The future is dark for the Russian oil industry


However, in the long term, the future of Russian industry, which finances a large part of the state budget, has become bleak. China, for example, is a hard bargainer, paying a fraction of the price for Russian natural gas that customers in wealthy European countries like Germany and Italy are now paying.

And output from the vast West Siberian oil fields and other legacy operations that have sustained Russia for decades as the world’s top oil producer is in decline.

According to a recent study by research firm Energy Aspects, new fields being developed by Russia around the Arctic are “characterized by their harsh operating conditions and higher costs.”

In the past, Western companies have taken on difficult projects like offshore drilling and liquefied natural gas (LNG) development, while leaving the easier ventures to Russian competitors.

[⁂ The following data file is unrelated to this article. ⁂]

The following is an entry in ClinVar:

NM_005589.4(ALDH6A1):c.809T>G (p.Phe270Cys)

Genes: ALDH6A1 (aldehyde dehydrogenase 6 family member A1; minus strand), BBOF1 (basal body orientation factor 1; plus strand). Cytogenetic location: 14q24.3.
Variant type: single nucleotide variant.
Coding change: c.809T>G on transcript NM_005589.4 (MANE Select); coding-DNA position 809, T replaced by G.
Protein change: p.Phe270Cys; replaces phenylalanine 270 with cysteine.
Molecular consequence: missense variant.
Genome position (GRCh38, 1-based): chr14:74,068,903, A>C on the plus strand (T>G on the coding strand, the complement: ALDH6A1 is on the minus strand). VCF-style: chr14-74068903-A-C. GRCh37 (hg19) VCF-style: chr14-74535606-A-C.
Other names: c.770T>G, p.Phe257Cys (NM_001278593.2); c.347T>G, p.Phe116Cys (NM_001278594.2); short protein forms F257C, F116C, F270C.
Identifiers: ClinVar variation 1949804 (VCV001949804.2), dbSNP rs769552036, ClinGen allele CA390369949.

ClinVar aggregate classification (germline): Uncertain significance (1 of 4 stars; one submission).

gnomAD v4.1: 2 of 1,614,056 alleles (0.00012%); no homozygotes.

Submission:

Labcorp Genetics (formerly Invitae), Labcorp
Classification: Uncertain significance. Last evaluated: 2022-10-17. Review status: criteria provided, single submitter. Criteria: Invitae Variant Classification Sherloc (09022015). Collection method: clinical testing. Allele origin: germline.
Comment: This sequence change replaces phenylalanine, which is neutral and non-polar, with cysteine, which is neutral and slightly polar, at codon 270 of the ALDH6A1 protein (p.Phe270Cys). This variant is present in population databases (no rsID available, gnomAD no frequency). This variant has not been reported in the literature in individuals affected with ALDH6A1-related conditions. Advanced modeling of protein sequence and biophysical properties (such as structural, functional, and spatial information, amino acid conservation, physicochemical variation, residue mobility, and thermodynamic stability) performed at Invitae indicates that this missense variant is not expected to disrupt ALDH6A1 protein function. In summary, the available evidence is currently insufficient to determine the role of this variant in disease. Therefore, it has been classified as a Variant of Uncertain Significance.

It is now unclear where the capital and know-how for these projects will come from. The most prominent of these developments, Vostok, which would spread across a vast northern region, “could be disrupted as US and EU sanctions put increasing pressure on Russian industry,” the report said.

On March 2, Trafigura, a Singapore-based trading company that finances part of Vostok, which is run by Rosneft, the state-controlled oil company, said it was “assessing options” on its 10 percent stake worth €1.5 billion in Vostok Oil, a vehicle for some of these developments.

Vostok, a cluster of North Sea-sized projects, may be Russia’s hope for years to come, but Ms Mitrova and other specialists say Russia’s industry could likely continue for some time even after the big companies have been sold or otherwise divested their investments.


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